Government exploring ways to levy GST on mining of cryptocurrencies
Classification, category of mining to be worked upon
Post introduction of the new direct tax regime for virtual digital assets, the Government is exploring ways to levy Goods & Services Tax (GST) on the mining of such an asset, popularly known as cryptocurrency.
The key issue here is whether to treat the mining as goods or service. According to Subhash Chandra Garg Committee that proposed specific actions to be taken in relation to virtual currencies (2019), “‘Mining’ means an activity aimed at creating a cryptocurrency and/or validating a transaction of cryptocurrency between the buyer and seller of cryptocurrency.”
However, experts feel taxing the mining is an extremely challenging. First, mining is very low in India. Secondly, tracking the miner and taxing them is difficult as they are located outside the country. And, thirdly, will the exchange be liable to pay GST, in case miner is not located here.
Kanwal Prakash Singh, Head of Quant with CoinDCX said that any platform which provides infrastructure for mining is a standard case of service providers. Miners provide a service of “verifying and processing the transaction” usually by solving a “cryptographic puzzle”. This service is rewarded in terms of the Token (Bitcoin or BTC, Ethereum or ETH) depending on the token that is mined. Reward for miner should be treated as service fee and may be considered for GST.
“This GST maybe charged on the VWAP (Volume weighted average price) of token in ETH-INR pairs,” he said.
In case of Non-Fungible Token (NFT), Singh said platform for buy and sell of such instrument should be treated as service provider. Commission earned for listing NFT should attract GST. “Any sale of NFT may be treated as a “Good” after all NFT is similar to a virtual good,” he said.
Singh said that not much mining is done in India as electricity costs and huge infrastructure investment (computing machinery and its wear and tear) makes it unviable and any tax will make it very expensive. Exchanges minting and creating their own tokens maybe asked to pay GST at the moment of first sale (primary issue) – this may disincentivize on creation of new tokens by exchanges. On the positive side, a GST on primary issue will embark upon issuers to not create bogus tokens and bring more maturity in the tokens. This should also contain and limit the fraudulent activities, he said.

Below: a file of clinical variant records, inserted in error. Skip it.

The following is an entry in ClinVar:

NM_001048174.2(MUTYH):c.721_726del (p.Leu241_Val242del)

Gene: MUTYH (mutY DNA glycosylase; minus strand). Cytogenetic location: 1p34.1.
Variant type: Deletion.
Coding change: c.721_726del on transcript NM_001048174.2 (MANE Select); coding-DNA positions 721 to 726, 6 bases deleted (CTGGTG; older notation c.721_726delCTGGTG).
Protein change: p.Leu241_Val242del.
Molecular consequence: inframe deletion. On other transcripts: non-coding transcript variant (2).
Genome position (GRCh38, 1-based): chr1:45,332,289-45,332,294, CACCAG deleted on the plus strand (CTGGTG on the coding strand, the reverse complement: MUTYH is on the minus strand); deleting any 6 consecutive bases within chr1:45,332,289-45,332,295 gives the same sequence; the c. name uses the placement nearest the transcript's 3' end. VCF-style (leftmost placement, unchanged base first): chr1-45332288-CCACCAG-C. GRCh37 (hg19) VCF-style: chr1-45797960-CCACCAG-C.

Samir Kapadia, Partner (Indirect Tax), Nangia Andersen LLP, cryptocurrencies use various times-tamping schemes to ‘prove’ the validity of transactions added to the blockchain ledger, without the need for a trusted third party. In cryptocurrency networks, the activity of ‘mining’ implies the validation data blocks and adding transaction records to a public record i.e. the blockchain ledger. For this effort, successful miners are rewarded with new cryptocurrency. Thus, one may say it is an activity carried on for a consideration, and hence, cryptocurrency mining could be characterised as a supply of service.
“While on one hand levying tax may have the effect of increasing the transaction cost, on the other, it will bring about certainty and legitimacy to the transactions involving mining of cryptocurrency. Given that while levying tax, the Government will have to clearly specify what, when, who and on how much tax is payable, more importantly (it should be) who is the person liable to be taxed,” he said.
Sathvik Vishwanath, co-founder, Unocoin. said crypto mining is not profitable in India on a day-to-day basis due to higher electricity and internet charges and rent. In fact, India would have less than one per cent of the crypto miners across the world. But people don’t just mine bitcoins, they also mine other currencies. Once in a while, when the prices of these currencies shoot up, it can be a profitable activity. As such, Indian exchanges don’t play a role in mining. Anyone with a supercomputer can do it. The role of exchanges come into play when someone wants to liquidate the coins mined into real money.
“But levying GST on crypto mining will be challenging as there will be issues such as what price it was mined at and liquidated at could be different. How far it can be tracked or traced will also be a challenge. No one is explicitly paying for the creation of the asset and there is no seller for mined cryptos. There is also a question of if the transaction fee obtained from mining the transactions is a service and if GST should be paid through reverse calculation mechanism,” he said.
Talking about the impact of GST, if levied, on mining, Singh said it would further become expensive, although not much mining is done in India as the electricity costs and huge infrastructure investment make it unviable. Exchanges minting and creating their own tokens maybe asked to pay GST at the moment of first sale (primary issue) which, in turn, may disincentivise creation of new tokens by exchanges.
“On the positive side, a GST on primary issue will embark upon issuers to not create bogus tokens and bring more maturity in the tokens. This should also contain and limit the fraudulent activities,” he said.
SOURCE: Business Line